Pfizer Might Finally Move to Help Cushion Lipitor Blow

The relatively new CEO at drug giant Pfizer (PFE) has been focusing on cost cutting, not major acquisitions, since he arrived but investors have wanted more. The company’s blockbuster cholesterol treatment, Lipitor, represents 25% of Pfizer’s $48 billion in annual sales, but the drug faces patent expiration in 2011. Fears over how the company would replace such a loss has been hampering its share price for a long time. Despite a dividend yield north of 7%, investors have been uninspired, as the stock only fetches 7 times 2008 expected earnings.

We now hear that Pfizer is in talks to acquire Wyeth (WYE) for about $60 billion. While most large deals are met with initial skepticism (Pfizer shares are down in pre-market trading to $16 and change) a large deal is very important for an industry facing large scale patent losses and limited R&D pipelines. If this deal does come to fruition, it shows that Pfizer management actually did have a plan, they just weren’t going to be rushed into it by Wall Street. With a P/E of 7 and a dividend yield of 7.5%, Pfizer shares are very cheap and at the very least have limited downside. If the Wyeth deal happens and works well, the announcement of the deal could easily mark the bottom in the stock.

Full Disclosure: Peridot Capital had a long position in Pfizer at the time of writing, but positions may change at any time

Enjoy this post? Subscribe and never miss another one: RSS | Email | Twitter

6 Thoughts on “Pfizer Might Finally Move to Help Cushion Lipitor Blow

  1. Looks like the P/E is higher than that, no?

  2. Chad,
    I established covered calls with PFE this morning at $16.80 and sold the Feb09 $17 calls against it for $.48 (covered calls). Plan to also capture the $.32 quarterly ex-div on 2/4/09. I believe PFE dipped below $17 this morning (compared with its closing price yesterday of $17.21) because a merger with Wyeth would most likely require PFE to pay for WYE with both cash and stock — the stock issue would be slightly dilutive to the price.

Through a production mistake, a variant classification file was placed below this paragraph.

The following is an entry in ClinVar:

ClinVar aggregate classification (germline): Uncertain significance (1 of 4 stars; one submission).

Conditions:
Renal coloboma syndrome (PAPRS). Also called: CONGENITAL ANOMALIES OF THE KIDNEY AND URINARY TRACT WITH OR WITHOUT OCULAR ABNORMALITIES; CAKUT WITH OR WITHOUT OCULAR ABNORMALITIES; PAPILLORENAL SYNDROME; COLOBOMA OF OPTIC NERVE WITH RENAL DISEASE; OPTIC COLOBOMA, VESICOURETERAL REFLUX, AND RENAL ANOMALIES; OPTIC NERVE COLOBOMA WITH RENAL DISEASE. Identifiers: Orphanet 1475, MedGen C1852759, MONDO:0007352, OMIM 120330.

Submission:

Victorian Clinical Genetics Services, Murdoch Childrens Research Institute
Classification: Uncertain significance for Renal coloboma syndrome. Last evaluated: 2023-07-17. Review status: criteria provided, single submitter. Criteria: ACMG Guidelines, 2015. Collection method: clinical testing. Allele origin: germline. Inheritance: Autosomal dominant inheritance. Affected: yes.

I don’t view this acquisition as positive for PFE and my gut feeling now is that they probably will ultimately decide not to do it. Why does one slow-growth behemoth, Pfizer, need to buy another slow-growth half-behomoth? PFE would be much better served by purchasing a good biotech (like Amgen) or perhaps a health services company (how about MHS or ESRX?).

  3. Chad Brand on January 23, 2009 at 1:17 PM said:

    Assuming their Q4 is in-line with estiamtes of 59 cents next week, they’ll earn $2.38 per share for 2008. $16.90/2.38 = 7.1

    You might be just looking at Yahoo Finance or something and see a different number. Here is a post on why those numbers are often wrong:

  4. Chad Brand on January 23, 2009 at 5:05 PM said:


    We think alike on the covered call idea. In some of my income-oriented accounts I bought PFE and sold Jan 2010 $17.50 calls against them.

    I would not be surprised to see the deal announced soon, perhaps even Monday morning. The fact that they have been discussing it for months and it only leaked out today indicates to me that it is close to being a done deal, but obviously things fall apart at the last minute all the time.

    I think PFE had to do a deal before Lipitor went generic and WYE seems to be a good fit with their existing product lines. Amgen is biotech so less synergies there. As for a PBM like MHS or ESRX, there are fewer synergies there. MHS used to be Merck-Medco but they got into trouble because they were perceived to push Merck’s drugs more than competing products.

    Anyway, given PFE’s dividend and valuation, I like the covered call idea on it very much. Best of luck.

  5. Hondo on March 4, 2009 at 11:00 PM said:

    Glad no one goes back to review a financial advisor’s blog posts. 24 hours after this posting, PFE slashed its dividend and fell -10% on concerns that it is overpaying for WYE. When an ostensibly low P/E stock like PFE buys a WYE at an expensive P/E, you wonder about the two points of Chad’s investment thesis.

    No positions in PFE; long WYE

  6. Chad Brand on March 5, 2009 at 9:00 AM said:

    The dividend cut was unexpected, which is why the stock fell even further even after the deal terms were widely known. Add in pressure from the arbs and PFE stock has declined significantly. Nothing fundamentally has changed, so PFE has simply gotten even cheaper. The deal isn’t going to close for another 6 months, though, so we aren’t going to see any synergies for a while.

    Keep in mind that this blog is focused on long term contrarian value investing, so short term profits is not the goal here. Besides, by selling covered calls and getting a high dividend, investors can shield themselves from short term downside if they so desire.

Post Navigation